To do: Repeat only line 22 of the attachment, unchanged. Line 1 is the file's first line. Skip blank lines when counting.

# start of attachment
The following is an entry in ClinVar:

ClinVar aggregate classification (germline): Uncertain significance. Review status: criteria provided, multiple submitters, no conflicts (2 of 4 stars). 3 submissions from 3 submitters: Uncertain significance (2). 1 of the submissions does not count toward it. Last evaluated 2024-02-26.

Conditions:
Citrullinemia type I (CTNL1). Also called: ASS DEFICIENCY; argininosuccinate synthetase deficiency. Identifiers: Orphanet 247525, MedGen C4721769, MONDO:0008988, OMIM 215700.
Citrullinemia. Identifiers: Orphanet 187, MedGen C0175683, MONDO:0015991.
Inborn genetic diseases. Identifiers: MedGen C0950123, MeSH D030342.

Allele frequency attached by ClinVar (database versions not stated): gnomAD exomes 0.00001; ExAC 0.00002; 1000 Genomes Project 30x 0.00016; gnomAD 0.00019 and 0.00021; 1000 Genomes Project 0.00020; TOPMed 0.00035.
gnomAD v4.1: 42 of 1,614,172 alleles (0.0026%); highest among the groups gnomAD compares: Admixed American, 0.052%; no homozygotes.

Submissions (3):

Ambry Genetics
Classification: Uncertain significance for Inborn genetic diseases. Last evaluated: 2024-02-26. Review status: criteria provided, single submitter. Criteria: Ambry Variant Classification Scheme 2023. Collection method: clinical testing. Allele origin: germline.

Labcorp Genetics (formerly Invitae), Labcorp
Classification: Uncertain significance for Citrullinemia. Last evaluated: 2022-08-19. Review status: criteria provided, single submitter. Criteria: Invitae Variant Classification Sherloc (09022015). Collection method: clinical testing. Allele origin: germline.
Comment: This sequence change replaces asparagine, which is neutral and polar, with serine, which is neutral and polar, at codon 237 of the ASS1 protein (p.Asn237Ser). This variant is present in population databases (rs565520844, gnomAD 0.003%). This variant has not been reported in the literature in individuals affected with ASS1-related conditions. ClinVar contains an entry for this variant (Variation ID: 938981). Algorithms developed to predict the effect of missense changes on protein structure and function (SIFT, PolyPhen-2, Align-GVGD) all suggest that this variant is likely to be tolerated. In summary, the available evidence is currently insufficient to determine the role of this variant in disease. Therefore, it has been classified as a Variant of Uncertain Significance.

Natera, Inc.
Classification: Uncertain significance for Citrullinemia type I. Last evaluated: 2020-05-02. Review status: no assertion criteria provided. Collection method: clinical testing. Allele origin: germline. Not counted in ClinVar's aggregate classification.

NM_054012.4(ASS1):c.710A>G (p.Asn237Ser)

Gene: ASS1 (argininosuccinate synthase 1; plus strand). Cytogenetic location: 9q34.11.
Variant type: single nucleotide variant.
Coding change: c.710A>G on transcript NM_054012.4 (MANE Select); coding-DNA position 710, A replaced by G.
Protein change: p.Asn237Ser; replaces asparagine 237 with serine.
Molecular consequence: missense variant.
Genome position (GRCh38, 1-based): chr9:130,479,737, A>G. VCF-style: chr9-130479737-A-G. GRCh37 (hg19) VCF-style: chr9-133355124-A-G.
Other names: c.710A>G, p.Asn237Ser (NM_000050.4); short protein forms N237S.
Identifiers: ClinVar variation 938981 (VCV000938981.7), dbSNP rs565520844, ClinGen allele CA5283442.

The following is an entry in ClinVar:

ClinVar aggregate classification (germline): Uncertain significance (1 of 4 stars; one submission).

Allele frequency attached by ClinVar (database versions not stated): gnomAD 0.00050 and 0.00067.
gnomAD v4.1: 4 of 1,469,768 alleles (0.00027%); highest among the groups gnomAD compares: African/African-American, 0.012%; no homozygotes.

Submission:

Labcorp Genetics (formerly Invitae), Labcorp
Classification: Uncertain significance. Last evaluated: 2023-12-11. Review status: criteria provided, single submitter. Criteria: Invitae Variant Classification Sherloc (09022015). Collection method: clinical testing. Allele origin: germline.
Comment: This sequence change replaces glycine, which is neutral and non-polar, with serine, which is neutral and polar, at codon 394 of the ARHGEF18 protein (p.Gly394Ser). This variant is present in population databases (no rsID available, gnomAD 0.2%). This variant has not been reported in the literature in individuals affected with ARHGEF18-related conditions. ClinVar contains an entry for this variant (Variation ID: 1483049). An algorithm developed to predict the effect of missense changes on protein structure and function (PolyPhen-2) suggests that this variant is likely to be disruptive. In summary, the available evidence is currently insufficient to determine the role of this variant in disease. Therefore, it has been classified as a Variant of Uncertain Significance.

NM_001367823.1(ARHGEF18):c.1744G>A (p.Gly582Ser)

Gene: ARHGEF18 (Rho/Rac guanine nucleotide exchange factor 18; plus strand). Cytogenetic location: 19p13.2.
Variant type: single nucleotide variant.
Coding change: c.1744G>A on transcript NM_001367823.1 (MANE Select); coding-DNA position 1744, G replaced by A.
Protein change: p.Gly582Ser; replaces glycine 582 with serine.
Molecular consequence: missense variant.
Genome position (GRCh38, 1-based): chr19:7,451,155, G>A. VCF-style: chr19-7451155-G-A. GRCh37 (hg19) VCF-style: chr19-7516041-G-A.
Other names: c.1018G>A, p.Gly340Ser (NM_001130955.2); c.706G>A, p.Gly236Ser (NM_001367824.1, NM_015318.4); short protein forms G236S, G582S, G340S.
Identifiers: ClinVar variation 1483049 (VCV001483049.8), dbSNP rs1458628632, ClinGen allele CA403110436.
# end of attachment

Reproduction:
Molecular consequence: missense variant.